Tehran would leave the Nuclear Non-Proliferation Treaty “if Europeans refer the nuclear issue to the U.N. Security Council,” the foreign minister warned.
By World Israel News Staff
Iran’s Foreign Minister Mohammad Javad Zarif said on Monday that Tehran would leave the Nuclear Non-Proliferation Treaty (NPT) “if Europeans insist on their unjustifiable behavior or refer the nuclear issue to the U.N. Security Council,” reports the Islamic Republic News Agency (IRNA).
The NPT is “a landmark international treaty whose objective is to prevent the spread of nuclear weapons and weapons technology, to promote cooperation in the peaceful uses of nuclear energy, and to further the goal of achieving nuclear disarmament and general and complete disarmament,” states the U.N. Office of Disarmament Affairs on its website.
It was “opened for signature in 1968” and “entered into force in 1970. On 11 May 1995, the Treaty was extended indefinitely. A total of 191 states have joined the treaty,” it adds.
Last week, Britain, France, and Germany triggered a dispute mechanism to try to bring Iran back into compliance with an unraveling 2015 nuclear accord (JCPOA) which was reached between Tehran and six world powers including the three which are potentially referring the matter of Iran’s violations to the U.N., as well as Russia, China, and the U.S.
President Donald Trump pulled out of the Iran nuclear accord in 2018 and began reimposing sanctions on the Islamic Republic, arguing that the deal was not comprehensive enough.
The JCPOA – Joint Comprehensive Plan of Action – was said to be aimed at ensuring that Iran did not develop nuclear weapons, though only for a certain number of years, as sanctions against Tehran would then be dropped.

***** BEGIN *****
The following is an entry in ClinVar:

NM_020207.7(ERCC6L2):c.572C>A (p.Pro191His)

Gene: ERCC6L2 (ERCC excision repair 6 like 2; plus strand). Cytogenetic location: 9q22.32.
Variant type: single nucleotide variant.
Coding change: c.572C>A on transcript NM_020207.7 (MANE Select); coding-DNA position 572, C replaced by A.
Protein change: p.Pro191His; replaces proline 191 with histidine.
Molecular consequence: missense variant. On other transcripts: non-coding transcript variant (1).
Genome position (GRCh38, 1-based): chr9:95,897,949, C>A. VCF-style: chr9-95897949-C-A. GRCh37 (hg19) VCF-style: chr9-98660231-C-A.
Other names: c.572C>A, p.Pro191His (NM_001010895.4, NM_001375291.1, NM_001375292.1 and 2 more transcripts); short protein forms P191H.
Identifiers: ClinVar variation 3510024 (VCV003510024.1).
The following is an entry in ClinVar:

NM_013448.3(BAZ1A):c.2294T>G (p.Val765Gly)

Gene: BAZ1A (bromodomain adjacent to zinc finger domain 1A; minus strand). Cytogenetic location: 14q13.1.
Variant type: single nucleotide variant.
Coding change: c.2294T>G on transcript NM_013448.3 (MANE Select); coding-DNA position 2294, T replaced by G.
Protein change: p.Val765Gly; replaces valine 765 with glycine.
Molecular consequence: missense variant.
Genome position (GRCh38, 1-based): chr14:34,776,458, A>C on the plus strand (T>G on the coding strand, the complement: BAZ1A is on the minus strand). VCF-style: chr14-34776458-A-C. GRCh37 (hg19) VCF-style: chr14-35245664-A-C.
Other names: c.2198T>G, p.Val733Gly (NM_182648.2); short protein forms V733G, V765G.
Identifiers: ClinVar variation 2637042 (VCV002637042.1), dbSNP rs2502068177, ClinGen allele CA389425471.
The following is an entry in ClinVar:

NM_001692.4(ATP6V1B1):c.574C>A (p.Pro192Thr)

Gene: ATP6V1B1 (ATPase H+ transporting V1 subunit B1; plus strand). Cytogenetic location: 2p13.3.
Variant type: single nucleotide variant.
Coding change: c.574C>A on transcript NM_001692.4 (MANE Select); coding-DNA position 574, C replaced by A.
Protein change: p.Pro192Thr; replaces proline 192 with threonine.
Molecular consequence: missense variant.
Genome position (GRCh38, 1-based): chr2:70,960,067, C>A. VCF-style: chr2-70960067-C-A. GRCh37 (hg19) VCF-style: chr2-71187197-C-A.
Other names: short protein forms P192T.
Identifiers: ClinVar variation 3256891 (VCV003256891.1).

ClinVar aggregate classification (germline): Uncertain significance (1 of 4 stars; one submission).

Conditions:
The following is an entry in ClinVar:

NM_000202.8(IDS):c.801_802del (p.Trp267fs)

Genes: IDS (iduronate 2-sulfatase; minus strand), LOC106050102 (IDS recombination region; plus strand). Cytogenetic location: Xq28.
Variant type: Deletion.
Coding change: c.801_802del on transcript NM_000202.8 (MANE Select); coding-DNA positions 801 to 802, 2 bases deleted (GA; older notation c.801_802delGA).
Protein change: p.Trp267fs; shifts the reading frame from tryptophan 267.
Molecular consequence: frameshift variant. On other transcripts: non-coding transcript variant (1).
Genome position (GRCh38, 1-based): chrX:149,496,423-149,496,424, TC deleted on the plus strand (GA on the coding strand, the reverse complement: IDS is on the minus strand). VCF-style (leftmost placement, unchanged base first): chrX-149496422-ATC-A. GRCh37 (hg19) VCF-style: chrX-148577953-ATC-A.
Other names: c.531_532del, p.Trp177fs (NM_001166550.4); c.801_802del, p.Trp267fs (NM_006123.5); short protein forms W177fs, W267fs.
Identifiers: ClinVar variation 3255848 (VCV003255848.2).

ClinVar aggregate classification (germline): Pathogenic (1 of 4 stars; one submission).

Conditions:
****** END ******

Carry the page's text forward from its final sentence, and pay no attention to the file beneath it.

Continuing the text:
After the U.S. withdrawal from the 2015 deal, Iran looked to European countries who were partners in reaching the accord for help to keep the agreement alive. When the Europeans did not act to Tehran’s satisfaction, Iran began violating the deal.
Monday’s statement by the foreign minister on pulling out of the NPT, as well, marked a further escalation in the Iranian’s apparent determination to attain military weapons.
Regime leaders have repeatedly stated their desire to destroy the State of Israel.
Britain, France, and Germany stated last week that there was “no choice, given Iran’s actions, but to register today our concerns that Iran is not meeting its commitments under the JCPOA and to refer this matter to the Joint Commission under the Dispute Resolution Mechanism, as set out in paragraph 36 of the JCPOA.”
Iran has countered by charging that the accusations made by the EU are unfounded, criticizing European powers for not fulfilling their own obligations, and arguing that the EU’s resorting to the dispute mechanism lacks legal standing.
EU foreign policy chief Josep Borrell, who is overseeing the process of the dispute mechanism clause, maintained that the aim of the move of employing the clause is to save the 2015 deal.
“The dispute resolution mechanism requires intensive efforts in good faith by all. As the coordinator, I expect all JCPOA participants to approach this process in that spirit,” Borrell said.
“In light of the ongoing dangerous escalations in the Middle East, the preservation of the JCPOA is now more important than ever,” he added.
If the process fails, however, the U.N. Security Council could impose sanctions on Iran.